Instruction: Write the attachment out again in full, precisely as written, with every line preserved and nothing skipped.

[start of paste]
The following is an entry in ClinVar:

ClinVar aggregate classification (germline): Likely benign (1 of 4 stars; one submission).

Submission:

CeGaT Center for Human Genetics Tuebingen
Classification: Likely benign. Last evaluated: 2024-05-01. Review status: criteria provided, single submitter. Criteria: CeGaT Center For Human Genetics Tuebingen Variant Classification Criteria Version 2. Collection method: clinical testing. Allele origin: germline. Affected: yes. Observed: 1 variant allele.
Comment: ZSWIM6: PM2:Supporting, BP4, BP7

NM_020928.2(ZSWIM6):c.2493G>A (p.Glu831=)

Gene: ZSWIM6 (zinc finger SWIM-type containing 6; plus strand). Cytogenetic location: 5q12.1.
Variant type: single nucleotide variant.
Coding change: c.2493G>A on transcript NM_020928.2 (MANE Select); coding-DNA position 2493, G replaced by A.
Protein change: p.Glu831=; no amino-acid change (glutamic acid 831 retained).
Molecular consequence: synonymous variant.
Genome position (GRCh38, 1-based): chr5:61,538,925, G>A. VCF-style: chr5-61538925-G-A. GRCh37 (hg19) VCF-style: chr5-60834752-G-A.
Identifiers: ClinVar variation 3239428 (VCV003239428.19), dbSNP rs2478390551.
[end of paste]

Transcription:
The following is an entry in ClinVar:

ClinVar aggregate classification (germline): Likely benign (1 of 4 stars; one submission).

Submission:

CeGaT Center for Human Genetics Tuebingen
Classification: Likely benign. Last evaluated: 2024-05-01. Review status: criteria provided, single submitter. Criteria: CeGaT Center For Human Genetics Tuebingen Variant Classification Criteria Version 2. Collection method: clinical testing. Allele origin: germline. Affected: yes. Observed: 1 variant allele.
Comment: ZSWIM6: PM2:Supporting, BP4, BP7

NM_020928.2(ZSWIM6):c.2493G>A (p.Glu831=)

Gene: ZSWIM6 (zinc finger SWIM-type containing 6; plus strand). Cytogenetic location: 5q12.1.
Variant type: single nucleotide variant.
Coding change: c.2493G>A on transcript NM_020928.2 (MANE Select); coding-DNA position 2493, G replaced by A.
Protein change: p.Glu831=; no amino-acid change (glutamic acid 831 retained).
Molecular consequence: synonymous variant.
Genome position (GRCh38, 1-based): chr5:61,538,925, G>A. VCF-style: chr5-61538925-G-A. GRCh37 (hg19) VCF-style: chr5-60834752-G-A.
Identifiers: ClinVar variation 3239428 (VCV003239428.19), dbSNP rs2478390551.